want voice on waterís future
By Raymond Bowe
The Enterprise Bulletin
COLLINGWOOD - After a brief introduction in his mother
tongue, the chief of the Chippewas of Nawash north of
Owen Sound said he wishes aboriginal people were advised
of any decision regarding Georgian Bay water.
Ralph Akiwenzie said natives have concerns over the effect
regional pipelines have on wildlife and fisheries on Georgian
Bay, Lake Huron and the Bruce Peninsula.
Everyone is aware of water issues because of Walkerton,
Akiwenzie said. Itís important to look at the economic
and environmental impact of any (pipeline) proposal.
Akiwenzie said many native bands not just the Chippewas
of Nawash are left out of any discussions concerning this
Referring to native rights, Akiwenzie said itís about
time a First Nations view is upheld. Any diversion or
water pipeline will have an effect on our shores. What
happens with (spawning grounds)? Itís scary.
Any shoreline alteration or development is important
to us, Akiwenzie said.
Earlier this year, Collingwood council denied extending
the water pipeline from Alliston to Bradford West Gwillimbury
because it would take water outside the watershed.
David McLaren, communications officer for the Chippewas
of Nawash, said you just canít send water 50 kilometres
and expect no impact on the environment.
McLaren said the band doesnít oppose all pipelines, but
asked that natives be advised of any proposals for such
He said accurate information in environmental assessments
(EA) isnít being given to the public, and many people
who live in native territories know their traditional
areas well, and what effects or damage would be done to
them with more development.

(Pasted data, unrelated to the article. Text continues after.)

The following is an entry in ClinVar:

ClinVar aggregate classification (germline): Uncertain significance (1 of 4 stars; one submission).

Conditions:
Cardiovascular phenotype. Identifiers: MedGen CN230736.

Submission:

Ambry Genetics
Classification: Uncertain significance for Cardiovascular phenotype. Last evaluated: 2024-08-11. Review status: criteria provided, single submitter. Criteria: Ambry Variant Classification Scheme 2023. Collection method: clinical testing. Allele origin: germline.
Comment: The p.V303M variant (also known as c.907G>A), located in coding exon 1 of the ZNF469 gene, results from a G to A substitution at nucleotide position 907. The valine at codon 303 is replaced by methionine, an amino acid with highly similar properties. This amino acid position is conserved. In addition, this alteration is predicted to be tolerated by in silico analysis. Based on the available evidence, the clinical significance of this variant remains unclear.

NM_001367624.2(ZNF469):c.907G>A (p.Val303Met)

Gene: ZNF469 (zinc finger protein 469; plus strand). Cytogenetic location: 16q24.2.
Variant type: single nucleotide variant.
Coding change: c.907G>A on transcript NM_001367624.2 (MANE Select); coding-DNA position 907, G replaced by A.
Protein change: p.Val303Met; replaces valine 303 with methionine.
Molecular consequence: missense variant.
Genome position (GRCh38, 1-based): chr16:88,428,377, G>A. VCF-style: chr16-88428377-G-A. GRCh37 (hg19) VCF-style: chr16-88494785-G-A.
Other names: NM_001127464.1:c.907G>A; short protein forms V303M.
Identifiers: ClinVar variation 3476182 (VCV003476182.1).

Pipelines donít guarantee citizens water quality and
quantity, McLaren said, and water could be contaminated
as it returns to the source by way of polluted rivers
The answer, McLaren said, is for the Municipal Engineers
Association to intensify Class EAs in certain areas that
may be more susceptible to damage or catastrophe.
McLaren said diversions in even the smallest water systems
could be similarly destructive, including the potential
transfer of aquatic species. The real effect is on fish
and the insects they eat, he said.
Referring to an information package, McLaren said the
Great Lakes account for 18 per cent of the worldís fresh
water. Only one per cent of that is renewable rainwater,
and the other 99 per cent is non-renewable prehistoric
Weíre playing too fast and loose with that one per cent,
McLaren said, adding more than 100 First Nations communities
live under boil-water advisories.
Councillor Chris Carrier, whoís also chairman of the
Nottawasaga Valley Conservation Authority, said the amount
of data municipal councillors are given on water issues
Carrier said itís difficult for both councillors and
the public to sift through the mounds of information to
gain the accurate perspective needed to make the right